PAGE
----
During the 10-year follow-up from 2004 to 2013, 86 subjects died. In the longitudinal analysis, we first performed a c-statistics analysis to evaluate the goodness of fit in a logistic regression model for mortality using eGFRcr or eGFRcys, and found that the value of c-statistics was significantly higher in Cys-based eGFR (0.67, 95% confidence interval [CI] 0.61–0.73) than Cr-based eGFR (0.57, 95% CI 0.51–0.64) (P < 0.01). In Cox proportional hazard model to predict mortality the P value for interaction was 0.834 for Cr-based CKD and AFL, and 0.254 for Cys-based CKD and AFL. Then we performed Kaplan-Meier survival analysis to examine the association between CKD and AFL overlap and mortality. The results showed that the survival rate was the lowest in subjects with both CKDcr or CKDcys and AFL (log-rank P < 0.01) (Fig. 3). Thereafter, to examine the independent association between the combination of AFL and CKDcys on all-cause mortality, we performed Cox proportional hazard analysis adjusted for possible confounders. The results showed that the adjusted hazard ratio (95% CI) was 1.45 (95% CI 0.77–2.63) in subjects with CKDcys alone, 1.29 (95% CI 0.60–2.54) in those with AFL alone, and 2.94 (95% CI 1.33–6.12) in those with both CKDcys and AFL, with subjects without both AFL and CKD as the reference. In contrast, when renal function was evaluated using Cr, the adjusted hazard ratios showed a similar tendency, although they did not reach statistical significance in all categories: 1.47 (95% CI 0.69–2.84) in subjects with CKDcr alone, 1.76 (95% CI 0.97–3.06) in subjects with AFL alone, and 2.42 (95% CI 0.70–6.33) in subjects with both CKDcr and AFL, with subjects without both AFL and CKD as the reference (Table 2).

Figure 3
figure 3

Kaplan-Meier curves of the combination of CKD and AFL versus mortality.

Table 2 Association between CKD and AFL overlap and mortality.


In this cohort study, we showed for the first time that CKDcys and AFL are likely to overlap in community-based populations and that the overlap of AFL and CKDcys additively increases the risk of all-cause mortality. In addition, serum cystatin-based eGFR might be a better index for evaluating the risk of mortality than serum Cr-based eGFR in subjects with AFL.

In clinical practice, renal function is usually evaluated using serum Cr levels. However, in subjects with low muscle mass, which translates to reduced production of Cr from muscles, such as subjects with amputated limbs or those in a long-term bedridden state, the serum Cr levels often stay within the normal range even in the presence of decreased renal function. The same problem can be observed in patients with COPD, which is related to muscle loss and leanness9, and sarcopenia progresses with age and the extent of airflow obstruction10. In contrast, CysC was reported to be more sensitive than Cr in detecting mildly impaired renal function and was not affected by the muscle mass volume11. A cross-sectional analysis revealed that eGFRcys was lower than eGFRcr in Japanese hospital-based patients with COPD8. The current study further revealed that eGFRcys was lower than eGFRcr in the subjects with AFL among the community-based population. In addition the value of c-statistics for mortality was significantly higher in Cys-based eGFR than Cr-based eGFR. Accordingly, eGFRcys might be more suitable than eGFRcr for evaluating renal function in subjects with AFL.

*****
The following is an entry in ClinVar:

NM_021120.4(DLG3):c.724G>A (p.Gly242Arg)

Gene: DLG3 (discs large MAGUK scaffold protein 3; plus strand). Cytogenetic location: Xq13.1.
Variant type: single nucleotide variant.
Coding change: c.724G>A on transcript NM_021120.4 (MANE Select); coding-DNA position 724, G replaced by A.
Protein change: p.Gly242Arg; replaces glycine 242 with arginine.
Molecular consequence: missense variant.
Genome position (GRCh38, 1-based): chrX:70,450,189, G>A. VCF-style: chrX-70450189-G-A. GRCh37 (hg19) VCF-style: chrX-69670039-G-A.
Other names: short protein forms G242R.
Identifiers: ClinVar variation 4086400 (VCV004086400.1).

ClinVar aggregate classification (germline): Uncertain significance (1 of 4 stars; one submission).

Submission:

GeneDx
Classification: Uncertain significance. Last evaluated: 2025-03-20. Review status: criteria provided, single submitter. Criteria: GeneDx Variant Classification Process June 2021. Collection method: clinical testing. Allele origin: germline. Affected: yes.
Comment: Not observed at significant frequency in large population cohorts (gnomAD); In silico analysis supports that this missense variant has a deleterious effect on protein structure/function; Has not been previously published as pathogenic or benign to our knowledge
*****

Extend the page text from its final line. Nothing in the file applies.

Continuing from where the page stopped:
Regarding the rate of overlap of AFL and CKD, previous hospital-based studies described that the prevalence of CKD was higher in patients with COPD than in those without COPD and that patients with COPD are 1.6–6.3 times more likely to develop CKD than those without COPD12,13,14. Our study further revealed that the more severe the AFL is, the more likely is the patient to have CKD, and vice versa, in the community-based population. These findings indicate that AFL and CKD are strongly associated and that these two diseases frequently overlap.

The strong association between AFL and CKD overlap and mortality has been previously reported in some specific situations, such as in patients with CKD after vascular surgery15, in patients with advanced CKD16,17, and in patients with COPD after discharge18. Our findings further revealed the effect of the overlap of AFL and CKD on mortality in the community-based population. However, another study reported a different result, which showed that restrictive lung dysfunction, but not obstructive lung impairment, had an effect on life prognosis in CKD patients19. One of the possible reasons for this inconsistency might be the use of serum Cr-based eGFR for evaluating the presence of CKD in previous studies because serum Cr-based eGFR might overestimate renal function in subjects with COPD. Further studies are required to confirm the usefulness of serum cystatin-based eGFR in the early detection of CKD.

Although the mechanism of how COPD and CKD are linked to each other is unknown, the involvement of systemic inflammation might be one of the possible explanations. Increased inflammatory mediators, such as tumour necrosis factor-α, interleukin-6, and C-reactive protein, are detected in the blood of patients with COPD20 and CKD21. Such systemic inflammatory factors may induce the development and progression of COPD and CKD. Furthermore, it is speculated that systemic inflammation is involved in the development of cardiovascular diseases21, and the various inflammatory mediators derived from lung or kidney damage might induce multiorgan dysfunction.